1. Robinson 1949
    2. Gibson 1988
    3. Piazza 1997
    4. Duke Snider 1955
    5. Robinson 1951

    I had a real hard time with the middle three. I think Snider needs more recognition, but I've heard so many things said about Gibson in 1988. And I saw/heard so much of 1997.

    I learn so much from everybody. This place really is amazing!

    2006-02-03 19:12:54
    166.   gvette
    1. Robinson 1949
    2. Wills 1962
    3. Gibson 1988
    4. Piazza 1997
    5. Guerrero 1985

    Beltre would be on the list if there weren't "questions" lingering about his breakout year. Piazza and Guerrero were the most dominating Dodger hitters I ever saw.

    Wynn '74 started out that way, but once he hurt his right elbow in mid season, he was never the same player.

    2006-02-04 09:15:20
    167.   Jay Jaffe
    1. Robinson 1949
    2. Snider 1955
    3. Guerrero 1985
    4. Campanella 1953
    5. Beltre 2004

    Man, Pedro in 1985 was just amazing to behold. I'd love to find room for Piazza, Gibson, Wynn, Reiser, and Reese in here, but it's a tough call.

    2006-02-04 09:43:52
    168.   Spageticus
    1. Duke Snider, 1955
    2. Jackie Robinson, 1949
    3. Mike Piazza, 1997
    4. Babe Herman, 1930
    5. Kirk Gibson, 1988

    Regards to Campy in 1951 (considering position)

    2006-02-04 10:02:43
    169.   scareduck
    1. Jackie Robinson, 1949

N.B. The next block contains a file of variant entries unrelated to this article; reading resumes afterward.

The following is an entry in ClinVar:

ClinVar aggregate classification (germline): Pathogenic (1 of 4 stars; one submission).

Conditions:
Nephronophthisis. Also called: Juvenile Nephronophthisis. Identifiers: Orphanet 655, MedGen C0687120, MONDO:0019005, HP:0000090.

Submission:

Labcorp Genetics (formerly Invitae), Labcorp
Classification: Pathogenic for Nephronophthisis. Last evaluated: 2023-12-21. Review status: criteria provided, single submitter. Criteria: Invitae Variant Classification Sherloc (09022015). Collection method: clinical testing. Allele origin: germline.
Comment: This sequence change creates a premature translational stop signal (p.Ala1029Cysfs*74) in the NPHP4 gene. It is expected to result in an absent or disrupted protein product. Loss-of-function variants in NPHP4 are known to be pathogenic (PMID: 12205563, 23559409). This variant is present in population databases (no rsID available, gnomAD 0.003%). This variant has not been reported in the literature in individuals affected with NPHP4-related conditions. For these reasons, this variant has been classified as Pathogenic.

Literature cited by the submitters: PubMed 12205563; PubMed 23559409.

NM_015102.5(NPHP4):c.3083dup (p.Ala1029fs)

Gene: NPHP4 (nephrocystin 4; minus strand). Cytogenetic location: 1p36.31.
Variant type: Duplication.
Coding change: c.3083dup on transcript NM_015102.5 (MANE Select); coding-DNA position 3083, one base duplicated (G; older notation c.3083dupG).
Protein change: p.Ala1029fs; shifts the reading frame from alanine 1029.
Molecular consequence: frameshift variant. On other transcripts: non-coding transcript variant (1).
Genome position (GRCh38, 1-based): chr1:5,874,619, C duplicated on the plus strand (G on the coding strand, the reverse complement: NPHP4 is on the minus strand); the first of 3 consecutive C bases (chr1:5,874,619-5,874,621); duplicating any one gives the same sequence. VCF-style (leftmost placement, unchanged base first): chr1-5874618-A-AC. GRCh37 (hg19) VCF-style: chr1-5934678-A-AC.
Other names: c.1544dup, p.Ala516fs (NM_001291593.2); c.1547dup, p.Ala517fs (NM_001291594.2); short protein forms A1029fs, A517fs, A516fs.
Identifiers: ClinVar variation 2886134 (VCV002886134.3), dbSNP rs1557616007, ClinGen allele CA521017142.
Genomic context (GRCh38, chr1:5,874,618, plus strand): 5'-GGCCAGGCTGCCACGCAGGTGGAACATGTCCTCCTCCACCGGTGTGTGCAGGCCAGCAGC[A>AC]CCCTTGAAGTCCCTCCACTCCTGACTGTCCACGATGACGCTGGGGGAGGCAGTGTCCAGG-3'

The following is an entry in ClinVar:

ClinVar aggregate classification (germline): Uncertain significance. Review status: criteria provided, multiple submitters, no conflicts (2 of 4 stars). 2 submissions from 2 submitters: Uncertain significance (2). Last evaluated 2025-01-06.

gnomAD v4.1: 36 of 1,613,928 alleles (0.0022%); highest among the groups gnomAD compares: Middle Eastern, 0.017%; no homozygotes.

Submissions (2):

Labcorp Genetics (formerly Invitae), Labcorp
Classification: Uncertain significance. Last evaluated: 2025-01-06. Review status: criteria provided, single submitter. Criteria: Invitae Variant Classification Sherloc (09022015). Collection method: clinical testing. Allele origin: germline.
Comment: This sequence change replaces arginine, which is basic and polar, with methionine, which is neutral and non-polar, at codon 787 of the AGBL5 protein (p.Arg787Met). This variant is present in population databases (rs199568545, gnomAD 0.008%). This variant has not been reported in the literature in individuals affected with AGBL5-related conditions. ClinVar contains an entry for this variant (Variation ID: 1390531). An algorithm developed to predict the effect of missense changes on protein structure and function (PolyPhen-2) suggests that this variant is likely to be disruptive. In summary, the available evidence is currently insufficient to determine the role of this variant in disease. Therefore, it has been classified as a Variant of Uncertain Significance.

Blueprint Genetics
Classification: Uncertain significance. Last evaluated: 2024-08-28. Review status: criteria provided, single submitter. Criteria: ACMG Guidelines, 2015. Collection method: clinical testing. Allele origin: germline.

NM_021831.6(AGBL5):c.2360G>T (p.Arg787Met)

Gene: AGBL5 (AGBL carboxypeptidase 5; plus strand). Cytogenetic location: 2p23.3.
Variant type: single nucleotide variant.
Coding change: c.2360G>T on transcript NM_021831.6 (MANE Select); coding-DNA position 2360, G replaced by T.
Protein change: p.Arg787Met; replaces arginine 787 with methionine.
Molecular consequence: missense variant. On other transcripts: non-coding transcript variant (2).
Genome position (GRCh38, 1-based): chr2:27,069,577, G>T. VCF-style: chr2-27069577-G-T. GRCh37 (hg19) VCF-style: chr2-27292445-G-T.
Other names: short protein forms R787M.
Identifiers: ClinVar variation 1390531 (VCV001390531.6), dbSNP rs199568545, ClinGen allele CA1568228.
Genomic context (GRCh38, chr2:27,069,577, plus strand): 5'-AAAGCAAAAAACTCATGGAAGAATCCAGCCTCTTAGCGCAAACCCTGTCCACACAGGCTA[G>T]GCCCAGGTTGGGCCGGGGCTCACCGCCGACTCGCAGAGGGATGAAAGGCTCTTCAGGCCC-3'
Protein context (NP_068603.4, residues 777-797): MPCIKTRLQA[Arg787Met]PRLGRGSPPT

2. Mike Piazza, 1997
    3. Jackie Robinson, 1951
    4. Roy Campanella, 1951
    5. Roy Campanella, 1953

    Voting a straight WARP-3 ticket. Boring, I know.

    2006-02-04 10:57:47
    170.   mrybill
    1. Snider 1955
    2. T. Davis 1962
    3. Robinson 1949
    4. Guerrero 1985
    5. Wynn 1974

    Criterion: Team had to make the post-season (including playoffs), so no Piazza '97. Great year though.
    Other notes: 1) I know many people consider Wills the MVP of the '62 team but I just think Davis' year was one of the great unappreciated seasons of all time. 2) I think Wynn was more instrumental getting the '74 team past a great Reds outfit than was Gibson getting the '88 team to the postseason. I've always thought Gibson got more credit than he deserved.

    2006-02-04 11:31:27
    171.   mrybill
    I didn't read other's lists before I posted mine, hoping to avoid impure thoughts. :)